What you need to know to ensure your students get the most out of their language immersion trip.

For most students, learning a foreign language is hard work. But what if there was a way to make it easier and, dare we say, fun? Enter language immersion trips where for the majority of the day, students are spending time learning, hearing and speaking in a language other than their native tongue. The benefits of language immersion at an early age are plenty, according to the Center for Applied Linguistics in Washington, DC, including enhancing children’s brain development, expanding their cultural awareness, helping them think more flexibly and increasing job opportunities later in life.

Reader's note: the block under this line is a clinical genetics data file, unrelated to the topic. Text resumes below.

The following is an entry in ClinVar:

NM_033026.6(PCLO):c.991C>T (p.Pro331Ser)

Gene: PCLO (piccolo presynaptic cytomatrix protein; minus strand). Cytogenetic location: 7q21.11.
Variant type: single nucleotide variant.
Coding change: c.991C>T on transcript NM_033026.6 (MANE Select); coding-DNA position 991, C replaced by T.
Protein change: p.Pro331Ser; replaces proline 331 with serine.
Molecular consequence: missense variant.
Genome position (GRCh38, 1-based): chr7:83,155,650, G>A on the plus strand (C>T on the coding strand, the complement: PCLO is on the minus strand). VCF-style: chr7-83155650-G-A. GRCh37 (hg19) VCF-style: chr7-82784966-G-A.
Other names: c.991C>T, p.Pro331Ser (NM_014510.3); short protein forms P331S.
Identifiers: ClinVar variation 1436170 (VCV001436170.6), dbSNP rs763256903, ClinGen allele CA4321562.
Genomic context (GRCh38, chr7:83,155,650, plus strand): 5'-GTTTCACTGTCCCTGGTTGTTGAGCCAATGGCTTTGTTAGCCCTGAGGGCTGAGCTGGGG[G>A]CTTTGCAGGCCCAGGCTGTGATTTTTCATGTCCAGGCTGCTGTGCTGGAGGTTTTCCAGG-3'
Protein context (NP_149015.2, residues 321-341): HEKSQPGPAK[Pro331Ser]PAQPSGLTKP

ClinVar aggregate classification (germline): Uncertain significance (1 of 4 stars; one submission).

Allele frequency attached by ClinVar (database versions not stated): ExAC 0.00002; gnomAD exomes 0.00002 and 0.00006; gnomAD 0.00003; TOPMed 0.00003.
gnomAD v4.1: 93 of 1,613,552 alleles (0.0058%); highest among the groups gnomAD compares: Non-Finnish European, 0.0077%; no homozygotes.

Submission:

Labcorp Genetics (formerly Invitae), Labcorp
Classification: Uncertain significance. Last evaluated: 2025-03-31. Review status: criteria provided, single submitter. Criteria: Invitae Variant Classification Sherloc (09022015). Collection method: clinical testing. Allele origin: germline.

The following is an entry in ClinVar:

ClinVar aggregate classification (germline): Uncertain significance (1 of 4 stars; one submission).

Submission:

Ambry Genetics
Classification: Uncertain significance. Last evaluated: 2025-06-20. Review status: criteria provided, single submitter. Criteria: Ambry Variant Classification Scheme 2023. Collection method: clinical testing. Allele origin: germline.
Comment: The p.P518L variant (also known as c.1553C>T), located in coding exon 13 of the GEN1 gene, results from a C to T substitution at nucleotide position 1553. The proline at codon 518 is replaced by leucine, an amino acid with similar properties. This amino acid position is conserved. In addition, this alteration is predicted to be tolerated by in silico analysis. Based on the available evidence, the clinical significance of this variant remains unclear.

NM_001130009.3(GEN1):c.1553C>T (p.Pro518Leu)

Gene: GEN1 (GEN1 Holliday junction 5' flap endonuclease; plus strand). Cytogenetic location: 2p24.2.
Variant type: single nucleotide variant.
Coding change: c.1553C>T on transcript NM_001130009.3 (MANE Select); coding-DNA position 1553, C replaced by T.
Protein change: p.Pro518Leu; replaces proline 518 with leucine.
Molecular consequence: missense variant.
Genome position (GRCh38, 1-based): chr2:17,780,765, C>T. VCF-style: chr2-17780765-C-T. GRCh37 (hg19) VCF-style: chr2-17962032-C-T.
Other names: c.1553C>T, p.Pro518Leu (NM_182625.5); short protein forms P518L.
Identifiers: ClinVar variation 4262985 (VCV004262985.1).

At Travel for Teens, language-focused trips are a part of the more than 100 different programs in some 46 countries that they offer. Since 2003, this family-run company has focused on sharing their passion for travel with teens from around the country. To learn more about language immersion programs, we spoke with Jayden Korber, a program consultant at Teens for Travel. 

WHAT AGE/GRADE ARE YOUR LANGUAGE IMMERSION TRIP PARTICIPANTS? We do any age from 7th grade to senior year, which would be 13 to 18 years old.

ARE THESE ORGANIZED TEACHED-LED SCHOOL TRIPS OR MADE UP OF INDIVIDUAL STUDENTS COMING FROM ALL OVER THE COUNTRY? We do both. We partner with teachers, and we will build a whole customized itinerary for them. Additionally, in the summer we have open enrollment, which are like camp programs but abroad with everything from 7 days up to 40.